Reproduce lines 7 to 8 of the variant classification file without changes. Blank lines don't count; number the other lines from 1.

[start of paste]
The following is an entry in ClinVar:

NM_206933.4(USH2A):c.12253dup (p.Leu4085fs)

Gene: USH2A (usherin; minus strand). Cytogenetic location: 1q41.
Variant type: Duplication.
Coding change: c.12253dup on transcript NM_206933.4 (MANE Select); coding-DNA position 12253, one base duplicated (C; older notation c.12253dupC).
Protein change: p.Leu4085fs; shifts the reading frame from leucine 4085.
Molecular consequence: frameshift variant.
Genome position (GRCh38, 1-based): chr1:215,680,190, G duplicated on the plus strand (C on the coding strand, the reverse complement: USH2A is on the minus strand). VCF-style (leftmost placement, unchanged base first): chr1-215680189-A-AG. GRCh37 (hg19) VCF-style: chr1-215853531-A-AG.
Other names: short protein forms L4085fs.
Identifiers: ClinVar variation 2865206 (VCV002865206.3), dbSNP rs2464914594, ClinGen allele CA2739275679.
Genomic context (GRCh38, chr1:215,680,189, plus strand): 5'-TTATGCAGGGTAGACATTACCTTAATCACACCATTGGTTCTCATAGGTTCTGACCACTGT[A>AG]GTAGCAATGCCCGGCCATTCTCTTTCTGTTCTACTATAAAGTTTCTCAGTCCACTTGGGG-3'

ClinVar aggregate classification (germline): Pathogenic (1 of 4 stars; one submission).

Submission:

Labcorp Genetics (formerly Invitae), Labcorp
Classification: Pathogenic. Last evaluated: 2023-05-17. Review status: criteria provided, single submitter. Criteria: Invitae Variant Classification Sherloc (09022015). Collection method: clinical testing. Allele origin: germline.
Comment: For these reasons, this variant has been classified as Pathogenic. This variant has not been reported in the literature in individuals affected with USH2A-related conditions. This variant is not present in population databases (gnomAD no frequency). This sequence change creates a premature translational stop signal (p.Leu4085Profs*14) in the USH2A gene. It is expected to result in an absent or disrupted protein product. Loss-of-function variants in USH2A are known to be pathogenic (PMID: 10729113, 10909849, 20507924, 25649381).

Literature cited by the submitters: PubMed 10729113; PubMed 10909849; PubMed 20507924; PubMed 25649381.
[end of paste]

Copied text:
Molecular consequence: frameshift variant.
Genome position (GRCh38, 1-based): chr1:215,680,190, G duplicated on the plus strand (C on the coding strand, the reverse complement: USH2A is on the minus strand). VCF-style (leftmost placement, unchanged base first): chr1-215680189-A-AG. GRCh37 (hg19) VCF-style: chr1-215853531-A-AG.